Interviews & Articles


Record Mirror
"Tete A Kate"
by Tim Lott
October 7, 1978

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From: rhill@netrun.cts.com (ronald hill)
Date: Fri, 07 Aug 92 14:46:27 PDT
Subject: Record Mirror by Tim Lott October 7 1978

Tete A Kate

by Tim Lott

Record Mirror, October 7 1978

[Transcribed By Ron Hill]

The rock and roll business usually brings up its fair share of prima donnas, ready to grab what they can and cast off their friends and roots. The hit singles and fame happened very quickly for KATE BUSH but she remains a human being.

Enough of her flesh, her bones, her erogenous zones. Physical obsession has become redundant. Kate Bush is, as she never tires of emphasising, a member of the human race, not a musical hybrid of the girlie mag fantasy woman. She's clinging onto that humanity with obsessional determination despite her circumstances sliding further and further away from that "normality" she holds desperately and dearly.

Her abnormality has never been more apparent than in this setting: a L100 at night, two floor leather-and-flowers suite at the Montcalm Hotel, Marble Arch.

She has just been interviewed by "Ritz" and "Vogue". Attended by two press officers, she is, despite her protestations, a star, a true star, by virtue of her immense success, her pink skin and her Page 3 curves.

A number one single (an international hit) a number one album and immense publicity: Kate Bush is a phenomenon. The fate that befalls such animals - arrogance, self-indulgence, mania - has yet to manifest its symptoms, partially because this particular phenomenon is dedicated to the preservation of her personal reality.


"I'm not really aware of being subjected to any starmaking machine."

She tap her fingers on the chrome and glass table in the only nervous gesture she possesses.

"I know that might sound odd, but I've really no idea about it. The record company thought this hotel would be practical. I thought it would be nice. It's quite a trip for me to be here.

"I didn't walk in here and say 'where are the flowers? Where is my champagne?'

"I hope I haven't become a prima donna yet. I really mean that. I really, really resent that a lot.

"It's nice if you're on the road that you should have somewhere nice to sleep. But I'm not into the 'Oh, Dahling!' bit, and everybody having a Rolls Royce."

It sounds almost defensive, but one subject that Bush is totally convincing about is how critical she considers her grasp on her own situation.

She has reached a point already of being such a valuable property to EMI Records that she is at the point of being able to control her immediate destiny.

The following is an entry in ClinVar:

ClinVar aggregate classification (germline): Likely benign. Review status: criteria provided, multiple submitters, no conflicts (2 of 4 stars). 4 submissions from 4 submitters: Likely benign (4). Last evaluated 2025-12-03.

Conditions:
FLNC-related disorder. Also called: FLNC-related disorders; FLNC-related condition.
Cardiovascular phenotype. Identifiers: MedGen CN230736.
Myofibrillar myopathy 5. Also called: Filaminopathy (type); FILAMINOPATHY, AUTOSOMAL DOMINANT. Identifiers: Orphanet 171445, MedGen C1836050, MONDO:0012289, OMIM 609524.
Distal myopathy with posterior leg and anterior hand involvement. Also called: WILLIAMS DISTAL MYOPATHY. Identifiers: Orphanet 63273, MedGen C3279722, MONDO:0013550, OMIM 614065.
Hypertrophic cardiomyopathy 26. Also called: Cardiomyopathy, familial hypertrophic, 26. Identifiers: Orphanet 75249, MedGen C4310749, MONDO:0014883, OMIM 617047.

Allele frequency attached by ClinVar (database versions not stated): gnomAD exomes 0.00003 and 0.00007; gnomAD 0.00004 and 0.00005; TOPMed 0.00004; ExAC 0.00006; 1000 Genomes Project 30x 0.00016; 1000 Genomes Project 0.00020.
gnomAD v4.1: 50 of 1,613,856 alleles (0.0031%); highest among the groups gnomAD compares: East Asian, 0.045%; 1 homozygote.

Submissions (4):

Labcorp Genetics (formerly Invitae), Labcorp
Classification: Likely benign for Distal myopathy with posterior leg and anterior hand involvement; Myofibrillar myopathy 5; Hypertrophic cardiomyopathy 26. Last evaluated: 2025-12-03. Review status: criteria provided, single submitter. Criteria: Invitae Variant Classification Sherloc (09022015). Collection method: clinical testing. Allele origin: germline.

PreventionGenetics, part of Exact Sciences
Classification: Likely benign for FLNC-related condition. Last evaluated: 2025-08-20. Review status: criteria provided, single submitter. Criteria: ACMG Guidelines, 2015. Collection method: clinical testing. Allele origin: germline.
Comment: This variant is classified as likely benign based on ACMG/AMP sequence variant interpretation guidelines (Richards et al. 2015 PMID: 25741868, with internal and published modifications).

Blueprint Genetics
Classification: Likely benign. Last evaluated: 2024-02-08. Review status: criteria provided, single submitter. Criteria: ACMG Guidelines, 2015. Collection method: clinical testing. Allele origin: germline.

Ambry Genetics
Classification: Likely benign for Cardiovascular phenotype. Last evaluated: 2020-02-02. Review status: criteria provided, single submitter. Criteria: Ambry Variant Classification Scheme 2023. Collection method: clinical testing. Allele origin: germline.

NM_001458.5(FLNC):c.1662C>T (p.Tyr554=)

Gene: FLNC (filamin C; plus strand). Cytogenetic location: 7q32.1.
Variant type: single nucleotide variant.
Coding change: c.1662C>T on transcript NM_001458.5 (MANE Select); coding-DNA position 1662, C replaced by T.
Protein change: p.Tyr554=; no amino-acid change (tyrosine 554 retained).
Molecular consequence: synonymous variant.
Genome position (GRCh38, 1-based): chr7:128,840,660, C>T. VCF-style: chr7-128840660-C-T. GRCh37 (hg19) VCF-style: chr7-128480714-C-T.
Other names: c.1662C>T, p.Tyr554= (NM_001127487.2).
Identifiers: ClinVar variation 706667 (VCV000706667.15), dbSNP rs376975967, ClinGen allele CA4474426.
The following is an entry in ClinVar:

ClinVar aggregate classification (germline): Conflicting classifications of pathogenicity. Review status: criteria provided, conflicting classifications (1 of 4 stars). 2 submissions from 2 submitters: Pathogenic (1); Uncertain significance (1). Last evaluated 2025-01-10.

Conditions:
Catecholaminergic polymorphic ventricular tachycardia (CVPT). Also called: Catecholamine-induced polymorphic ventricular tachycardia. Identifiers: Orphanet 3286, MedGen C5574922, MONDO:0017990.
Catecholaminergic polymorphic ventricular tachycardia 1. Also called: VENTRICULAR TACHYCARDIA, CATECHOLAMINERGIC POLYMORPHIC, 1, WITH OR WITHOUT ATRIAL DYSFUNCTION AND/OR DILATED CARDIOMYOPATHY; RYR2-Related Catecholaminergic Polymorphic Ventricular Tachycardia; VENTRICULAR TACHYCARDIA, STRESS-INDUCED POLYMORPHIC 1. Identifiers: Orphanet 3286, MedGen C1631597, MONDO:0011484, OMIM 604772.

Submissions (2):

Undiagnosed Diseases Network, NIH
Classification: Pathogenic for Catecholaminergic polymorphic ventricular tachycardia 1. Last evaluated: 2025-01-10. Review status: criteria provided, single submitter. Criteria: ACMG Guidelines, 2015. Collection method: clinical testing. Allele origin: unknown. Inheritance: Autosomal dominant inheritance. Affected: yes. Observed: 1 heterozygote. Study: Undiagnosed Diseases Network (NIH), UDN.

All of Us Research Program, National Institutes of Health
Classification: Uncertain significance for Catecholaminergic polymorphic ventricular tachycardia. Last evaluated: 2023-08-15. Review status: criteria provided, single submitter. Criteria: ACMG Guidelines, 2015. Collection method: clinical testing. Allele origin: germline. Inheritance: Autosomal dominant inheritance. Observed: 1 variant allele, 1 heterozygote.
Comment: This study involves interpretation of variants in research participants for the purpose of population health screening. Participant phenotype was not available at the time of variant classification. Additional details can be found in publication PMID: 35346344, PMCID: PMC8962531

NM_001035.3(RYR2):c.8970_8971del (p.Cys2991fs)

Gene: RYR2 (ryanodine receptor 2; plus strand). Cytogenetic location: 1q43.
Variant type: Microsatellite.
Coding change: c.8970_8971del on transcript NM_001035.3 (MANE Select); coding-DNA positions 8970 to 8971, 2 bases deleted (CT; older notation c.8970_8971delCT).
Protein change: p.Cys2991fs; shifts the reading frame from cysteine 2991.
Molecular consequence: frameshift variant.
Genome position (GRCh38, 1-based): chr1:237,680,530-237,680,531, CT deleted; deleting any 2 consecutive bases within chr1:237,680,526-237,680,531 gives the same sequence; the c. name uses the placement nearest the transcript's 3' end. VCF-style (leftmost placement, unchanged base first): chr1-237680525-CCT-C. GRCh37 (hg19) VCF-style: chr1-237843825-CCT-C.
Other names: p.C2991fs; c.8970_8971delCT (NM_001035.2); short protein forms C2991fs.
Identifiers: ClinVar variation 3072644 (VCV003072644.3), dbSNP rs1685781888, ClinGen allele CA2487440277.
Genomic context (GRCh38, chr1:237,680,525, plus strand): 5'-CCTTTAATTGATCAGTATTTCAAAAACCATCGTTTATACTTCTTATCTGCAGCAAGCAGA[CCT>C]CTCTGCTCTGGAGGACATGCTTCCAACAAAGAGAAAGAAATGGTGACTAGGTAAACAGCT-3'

The interviews she does are her own choice - "I want to get into as many areas as I can. So I did the fashion magazines and "Vegetarian" and "The Sun". I'm testing the water.

She says that she is, quote, into people. People, of course, reciprocate, and therein lies the danger. A surfeit of attention killed Janis Joplin and, more lately, put Ply Styrene into a mental home.

"I have some person principles I stick by, though they are pretty free. They don't just apply to the press. They are my way of living.

"I have tried to avoid an 'image'. If you have an image you intend to maintain, it's going to be very difficult, because you're going to get holes in your image. I may be that animal 'Kate Bush' a bit when I'm offstage, but mostly, I'm me."

Kate spends most of her time with a smile on her face that look straight at you, but she looks away and almost shutters for a moment.

"The things I don't like doing is... is... going to these sort of parties that you hear about. I don't go to parties. I find that sort of thing very unhealthy. In fact I find them disgusting."

She pronounces the word 'parties' like you or I might pronounce some vile disease or weird sin.

"It's not me. I'm basically a quiet person. When I get the time, I like to go home. I clean up the flat - which is a mess, because I'm never there. And I get some friends around that maybe I haven't seen for a long time.

"It's not a question of insulating myself. This is something that is extremely important to me - I'm very much a human being, and I don't want to lose that.

"You don't have to believe all the sycophants. I am aware that in my position I am both vulnerable and very powerful. People are always trying to grab a piece of your pie. But it can only be down to you to get yourself out of... er... a vulnerability situation."

This tiny vision is both unusual and predictable; the first because she is so damn scientific, the second because she is so blatantly optimistic.

She takes a relentlessly practical approach to her career - "I have to look at it in a realistic way" - and admits that she trusts no-one at all. On the other hand she believes like many before her, that she can have her cake and eat it, that she can be a star and not a star, that she can somehow escape the pre-requisite of her job - to give, and give, and still give, at the expense of, at the very least, a part of her personality.

"People might call me it, but I'm not a star," she says, and I think she almost believes it. "I'm just a person who writes songs that, at the moment, people happen to like.

"They might not like anything on the next album: in which case I'll still be the same."

Except that she'll be a failed star. Kate has yet to reach the point of acceptance that things will never be the same. Her family, her friends will inevitably take second place and some will disappear. The blue-print is there, and inescapable.

Or maybe I'm wrong, and Kate has more strength of mind than I dare hope. Maybe. She is certainly convinced, and that's half the battle.

"You don't have to make yourself an island. In your head, you know what you are."